The Florida Public Service Commission unanimously voted on Tuesday in favor of a settlement that will increase electric rates for residential customers of Duke Energy Florida by around three or four percent, and will increase rates for non-residential users even more. The deal came after protracted negotiations with the state’s Office of Public Counsel, which represents residential customers, and a number of Duke’s larger industrial and commercial customers.
In all, more than 1.8 million Duke customers will be impacted in 2022 and again in 2023, with residential customers seeing an additional 1 to 2 percent increase on top of the 3 to 4 percent estimated hike next year. Non-residential customers could see hikes anywhere between 1 and 6.5 percent in 2022, and a second increase of up to two percent in 2023 and again in 2024.
In 2020, Duke Energy was already among the most expensive utilities in the state, charging residential customers, on average, $126.74 per 1,000-kWh, compared with a state average of just $112.31 per 1,000-kWh. Today’s approval of the new rate hike will make Duke even less competitive, yet there were few objections at the hearing.
Gary Clark, Chairman of the Florida Public Service Commission, which regulates that state’s utilities called the rate case approval “a massive undertaking to have reached a settlement agreement.”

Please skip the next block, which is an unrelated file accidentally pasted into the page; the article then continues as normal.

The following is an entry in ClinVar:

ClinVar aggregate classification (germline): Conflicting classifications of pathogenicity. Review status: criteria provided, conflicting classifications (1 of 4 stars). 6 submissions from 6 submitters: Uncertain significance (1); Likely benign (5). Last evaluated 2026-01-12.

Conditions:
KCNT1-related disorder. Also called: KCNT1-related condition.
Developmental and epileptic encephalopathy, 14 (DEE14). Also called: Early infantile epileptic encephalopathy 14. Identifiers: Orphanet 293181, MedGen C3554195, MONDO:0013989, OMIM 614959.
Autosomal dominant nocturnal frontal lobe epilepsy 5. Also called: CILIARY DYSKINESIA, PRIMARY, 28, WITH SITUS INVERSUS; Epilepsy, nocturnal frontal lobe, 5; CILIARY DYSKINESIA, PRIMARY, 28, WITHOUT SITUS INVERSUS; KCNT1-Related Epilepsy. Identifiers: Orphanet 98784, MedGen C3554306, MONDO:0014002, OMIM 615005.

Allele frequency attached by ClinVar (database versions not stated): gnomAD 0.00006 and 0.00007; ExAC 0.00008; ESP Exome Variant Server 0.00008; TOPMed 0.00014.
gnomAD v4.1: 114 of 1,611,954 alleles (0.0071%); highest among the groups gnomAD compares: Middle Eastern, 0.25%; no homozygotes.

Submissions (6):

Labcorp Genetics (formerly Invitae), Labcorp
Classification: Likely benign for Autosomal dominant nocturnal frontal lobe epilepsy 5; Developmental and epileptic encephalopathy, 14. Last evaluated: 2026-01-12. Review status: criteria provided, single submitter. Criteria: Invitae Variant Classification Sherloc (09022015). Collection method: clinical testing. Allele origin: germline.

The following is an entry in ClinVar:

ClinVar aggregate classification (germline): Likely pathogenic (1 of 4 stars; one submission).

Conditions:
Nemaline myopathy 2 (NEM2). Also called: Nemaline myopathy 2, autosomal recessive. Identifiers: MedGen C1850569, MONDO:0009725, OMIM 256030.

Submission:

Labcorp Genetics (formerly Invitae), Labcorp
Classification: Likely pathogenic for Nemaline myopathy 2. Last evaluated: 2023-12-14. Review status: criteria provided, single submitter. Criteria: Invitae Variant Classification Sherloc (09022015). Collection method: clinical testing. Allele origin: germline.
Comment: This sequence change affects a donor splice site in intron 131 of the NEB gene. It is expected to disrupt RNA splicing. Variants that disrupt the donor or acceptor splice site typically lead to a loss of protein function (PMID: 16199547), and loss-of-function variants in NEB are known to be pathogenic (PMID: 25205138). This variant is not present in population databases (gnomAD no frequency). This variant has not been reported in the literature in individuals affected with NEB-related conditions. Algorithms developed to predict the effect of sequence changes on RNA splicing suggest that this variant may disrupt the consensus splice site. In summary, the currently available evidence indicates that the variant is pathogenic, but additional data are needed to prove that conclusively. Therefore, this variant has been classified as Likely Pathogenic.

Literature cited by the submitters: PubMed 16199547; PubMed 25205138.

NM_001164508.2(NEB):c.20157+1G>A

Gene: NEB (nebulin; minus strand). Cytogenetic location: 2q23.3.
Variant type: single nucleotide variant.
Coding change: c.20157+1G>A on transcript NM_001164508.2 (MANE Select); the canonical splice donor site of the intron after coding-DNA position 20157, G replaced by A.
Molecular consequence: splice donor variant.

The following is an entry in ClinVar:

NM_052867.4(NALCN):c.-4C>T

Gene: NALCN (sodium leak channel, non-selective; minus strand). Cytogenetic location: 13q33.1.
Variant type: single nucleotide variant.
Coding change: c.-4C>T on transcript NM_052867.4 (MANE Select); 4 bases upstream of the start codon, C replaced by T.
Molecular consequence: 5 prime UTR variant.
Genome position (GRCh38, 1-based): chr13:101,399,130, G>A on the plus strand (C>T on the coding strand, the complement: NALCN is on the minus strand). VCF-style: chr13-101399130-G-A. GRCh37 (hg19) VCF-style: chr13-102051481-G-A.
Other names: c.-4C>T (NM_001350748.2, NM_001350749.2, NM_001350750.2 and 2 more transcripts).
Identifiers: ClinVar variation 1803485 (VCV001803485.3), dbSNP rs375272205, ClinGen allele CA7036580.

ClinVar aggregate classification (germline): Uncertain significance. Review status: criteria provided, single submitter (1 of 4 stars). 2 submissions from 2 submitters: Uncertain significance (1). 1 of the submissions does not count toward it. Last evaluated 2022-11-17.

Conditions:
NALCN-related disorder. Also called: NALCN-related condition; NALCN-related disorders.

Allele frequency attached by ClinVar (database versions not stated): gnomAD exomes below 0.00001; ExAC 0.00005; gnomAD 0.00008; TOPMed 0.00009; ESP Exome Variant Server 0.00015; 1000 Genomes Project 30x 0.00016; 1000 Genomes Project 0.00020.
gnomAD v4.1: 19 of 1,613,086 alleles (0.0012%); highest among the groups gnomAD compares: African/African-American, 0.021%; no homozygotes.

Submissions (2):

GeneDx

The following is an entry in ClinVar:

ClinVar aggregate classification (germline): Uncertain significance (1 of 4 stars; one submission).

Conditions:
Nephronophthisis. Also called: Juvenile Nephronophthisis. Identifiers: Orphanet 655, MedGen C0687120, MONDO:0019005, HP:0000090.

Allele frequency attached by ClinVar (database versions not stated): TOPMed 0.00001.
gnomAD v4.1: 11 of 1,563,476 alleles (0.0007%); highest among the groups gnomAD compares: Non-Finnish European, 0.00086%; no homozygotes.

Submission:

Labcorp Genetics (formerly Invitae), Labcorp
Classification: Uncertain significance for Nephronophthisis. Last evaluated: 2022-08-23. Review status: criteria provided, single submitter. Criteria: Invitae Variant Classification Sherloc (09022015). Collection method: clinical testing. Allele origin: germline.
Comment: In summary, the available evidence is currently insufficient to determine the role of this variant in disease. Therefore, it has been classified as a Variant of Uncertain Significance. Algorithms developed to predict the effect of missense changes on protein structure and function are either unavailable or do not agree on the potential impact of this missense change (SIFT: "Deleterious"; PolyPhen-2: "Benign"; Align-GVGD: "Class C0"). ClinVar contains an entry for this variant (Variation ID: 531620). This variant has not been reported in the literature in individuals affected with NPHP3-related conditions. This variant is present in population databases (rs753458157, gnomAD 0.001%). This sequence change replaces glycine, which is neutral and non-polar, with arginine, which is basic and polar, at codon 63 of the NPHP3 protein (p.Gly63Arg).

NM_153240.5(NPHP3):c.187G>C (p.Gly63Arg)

Among the arguments put forth in favor of the settlement was that the new deal with Duke limits the amount of profit the company will be allowed to make, a change that the Public Counsel’s office argued was the “best overall outcome” for consumers, and went on to claim that the settlement means consumers might actually save as much as $200 million, though it’s not clear how OPC arrived at that conclusion. Other utilities in the state, such as Florida Power and Light (FPL), are not only more profitable, but they, like Tampa Electric (TECO) and Jacksonville Electric Authority (JEA), charge consumers substantially less than Duke’s rates even before Duke’s most recent rate hike.
In addition to the Office of Public Counsel (OPC), which represents Duke’s consumers, other interested parties who signed off on Duke’s hike today included Walmart and Nucor Steel Florida, both of which are among the heaviest users of electricity in the state. They were joined by the Florida Industrial Power Users Group (FIPUG), which includes large industrial customers like Walmart and Nucor, and PCS Phosphate, which is another heavy user of electricity.